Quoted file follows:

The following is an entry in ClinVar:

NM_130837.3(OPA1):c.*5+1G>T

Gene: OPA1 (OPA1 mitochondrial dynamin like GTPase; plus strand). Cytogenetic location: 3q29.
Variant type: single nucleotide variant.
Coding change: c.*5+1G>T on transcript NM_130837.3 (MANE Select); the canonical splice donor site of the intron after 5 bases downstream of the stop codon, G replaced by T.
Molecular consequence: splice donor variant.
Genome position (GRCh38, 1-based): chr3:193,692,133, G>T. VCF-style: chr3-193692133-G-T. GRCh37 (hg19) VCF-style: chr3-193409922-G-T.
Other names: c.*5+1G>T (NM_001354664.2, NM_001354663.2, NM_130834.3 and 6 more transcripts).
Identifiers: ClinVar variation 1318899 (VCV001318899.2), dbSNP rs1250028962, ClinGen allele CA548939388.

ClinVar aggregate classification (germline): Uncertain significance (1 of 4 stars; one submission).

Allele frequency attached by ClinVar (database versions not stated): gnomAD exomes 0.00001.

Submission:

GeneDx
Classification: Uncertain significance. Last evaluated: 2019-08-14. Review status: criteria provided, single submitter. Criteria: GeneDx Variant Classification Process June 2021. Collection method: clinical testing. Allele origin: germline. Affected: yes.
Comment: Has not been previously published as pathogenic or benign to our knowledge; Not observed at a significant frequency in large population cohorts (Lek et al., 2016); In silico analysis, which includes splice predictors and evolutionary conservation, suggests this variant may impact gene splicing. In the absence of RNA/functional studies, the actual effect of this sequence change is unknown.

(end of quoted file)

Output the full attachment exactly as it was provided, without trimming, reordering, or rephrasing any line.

The following is an entry in ClinVar:

NM_130837.3(OPA1):c.*5+1G>T

Gene: OPA1 (OPA1 mitochondrial dynamin like GTPase; plus strand). Cytogenetic location: 3q29.
Variant type: single nucleotide variant.
Coding change: c.*5+1G>T on transcript NM_130837.3 (MANE Select); the canonical splice donor site of the intron after 5 bases downstream of the stop codon, G replaced by T.
Molecular consequence: splice donor variant.
Genome position (GRCh38, 1-based): chr3:193,692,133, G>T. VCF-style: chr3-193692133-G-T. GRCh37 (hg19) VCF-style: chr3-193409922-G-T.
Other names: c.*5+1G>T (NM_001354664.2, NM_001354663.2, NM_130834.3 and 6 more transcripts).
Identifiers: ClinVar variation 1318899 (VCV001318899.2), dbSNP rs1250028962, ClinGen allele CA548939388.

ClinVar aggregate classification (germline): Uncertain significance (1 of 4 stars; one submission).

Allele frequency attached by ClinVar (database versions not stated): gnomAD exomes 0.00001.

Submission:

GeneDx
Classification: Uncertain significance. Last evaluated: 2019-08-14. Review status: criteria provided, single submitter. Criteria: GeneDx Variant Classification Process June 2021. Collection method: clinical testing. Allele origin: germline. Affected: yes.
Comment: Has not been previously published as pathogenic or benign to our knowledge; Not observed at a significant frequency in large population cohorts (Lek et al., 2016); In silico analysis, which includes splice predictors and evolutionary conservation, suggests this variant may impact gene splicing. In the absence of RNA/functional studies, the actual effect of this sequence change is unknown.